Deep learning is usually associated with neural networks.

In this article, we show that **generative classifiers** are also **capable of deep learning**.

**What is deep learning?**

Deep learning is a method of machine learning involving the use of multiple processing layers to learn non-linear functions or boundaries.

**What are generative classifiers?**

Generative classifiers use the Bayes rule to invert probabilities of the features * F* given a class

*into a prediction of the class*

**c***given the features*

**c***.*

**F**The class predicted by the classifier is the one yielding the highest * P(c|F)*.

A commonly used generative classifier is the Naive Bayes classifier. It has two layers (one for the features * F* and one for the classes

*).*

**C****Deep learning using generative classifiers**

The first thing you need for deep learning is a hidden layer. So you add one more layer * H* between the

*and*

**C***layers to get a*

**F****Hierarchical Bayesian classifier**(HBC).

Now, you can compute * P(c|F)* in a

**HBC**in two ways:

The first equation computes * P(c|F)* using a

**product of sums**(POS). The second equation computes

*using a*

**P(c|F)****sum of products**(SOP).

**POS Equation**

We discovered something very interesting about these two equations.

It turns out that if you use the **first equation**, the HBC reduces to a Naive Bayes classifier. Such an HBC **can only learn linear** (or quadratic) decision boundaries.

Consider the discrete **XOR-like function** shown in Figure 1.

There is no way to separate the black dots from the white dots using **one straight line**.

Such a pattern can only be classified 100% correctly by a **non-linear classifier**.

If you train a multinomial Naive Bayes classifier on the data in Figure 1, you get the decision boundary seen in Figure 2a.

Note that the **dotted area** represents the class **1** and the **clear area** represents the class **0**.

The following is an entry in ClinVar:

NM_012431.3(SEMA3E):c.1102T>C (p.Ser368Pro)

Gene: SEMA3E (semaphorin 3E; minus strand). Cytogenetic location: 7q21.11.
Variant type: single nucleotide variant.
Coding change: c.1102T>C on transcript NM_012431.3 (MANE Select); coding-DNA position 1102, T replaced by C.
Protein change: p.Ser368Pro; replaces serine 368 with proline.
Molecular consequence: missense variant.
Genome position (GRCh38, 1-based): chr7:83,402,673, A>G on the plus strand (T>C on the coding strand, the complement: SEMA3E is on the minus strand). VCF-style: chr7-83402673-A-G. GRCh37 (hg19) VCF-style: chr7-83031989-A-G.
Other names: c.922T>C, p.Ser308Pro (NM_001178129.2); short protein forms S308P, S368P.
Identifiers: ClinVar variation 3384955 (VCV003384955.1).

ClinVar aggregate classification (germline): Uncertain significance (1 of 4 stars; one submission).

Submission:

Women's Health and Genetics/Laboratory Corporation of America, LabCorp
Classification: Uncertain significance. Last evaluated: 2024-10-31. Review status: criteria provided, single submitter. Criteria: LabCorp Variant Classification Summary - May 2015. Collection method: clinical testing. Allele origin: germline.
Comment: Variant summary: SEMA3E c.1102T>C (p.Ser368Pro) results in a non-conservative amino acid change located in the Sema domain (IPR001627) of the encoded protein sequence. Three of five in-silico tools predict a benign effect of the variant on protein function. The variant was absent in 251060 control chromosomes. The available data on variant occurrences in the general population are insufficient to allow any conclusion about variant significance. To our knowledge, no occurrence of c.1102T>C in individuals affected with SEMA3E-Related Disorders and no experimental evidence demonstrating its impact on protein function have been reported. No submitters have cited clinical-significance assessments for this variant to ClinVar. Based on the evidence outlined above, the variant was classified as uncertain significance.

It can be seen that no matter what the angle of the line is, at least one point of the four will be misclassified.

In this instance, it is the point at {5, 1} that is misclassified as 0 (since the clear area represents the class 0).

You get the same result if you use a POS HBC.

**SOP Equation**

Our research showed us that something amazing happens if you use the** second equation**.

With the “**sum of products**” equation, the HBC becomes **capable of deep learning**.

**SOP + Multinomial Distribution**

The decision boundary learnt by a **multinomial** non-linear HBC (one that computes the posterior using a sum of products of the hidden-node conditional feature probabilities) is shown in Figure 2b.

The boundary consists of **two straight lines** passing **through the origin**. They are angled in such a way that they separate the data points into the two required categories.

**All four points are classified correctly** since the points at {1, 1} and {5, 5} fall in the clear conical region which represents a classification of 0 whereas the other two points fall in the dotted region representing class 1.

Therefore, the **multinomial** non-linear hierarchical Bayes classifier **can learn** the **non-linear function** of Figure 1.

**Gaussian Distribution**

The decision boundary learnt by a **Gaussian** nonlinear HBC is shown in Figure 2c.

The boundary consists of two quadratic curves separating the data points into the required categories.

Therefore, the **Gaussian** non-linear HBC **can also learn** the **non-linear function** depicted in Figure 1.

**Conclusion**

Since SOP HBCs are multilayered (with **a layer of hidden nodes**), and **can learn non-linear decision boundaries**, they can therefore be said to be **capable of deep learning**.

**Applications to NLP**

It turns out that the multinomial SOP HBC can outperform a number of linear classifiers at certain tasks. For more information, read our paper.

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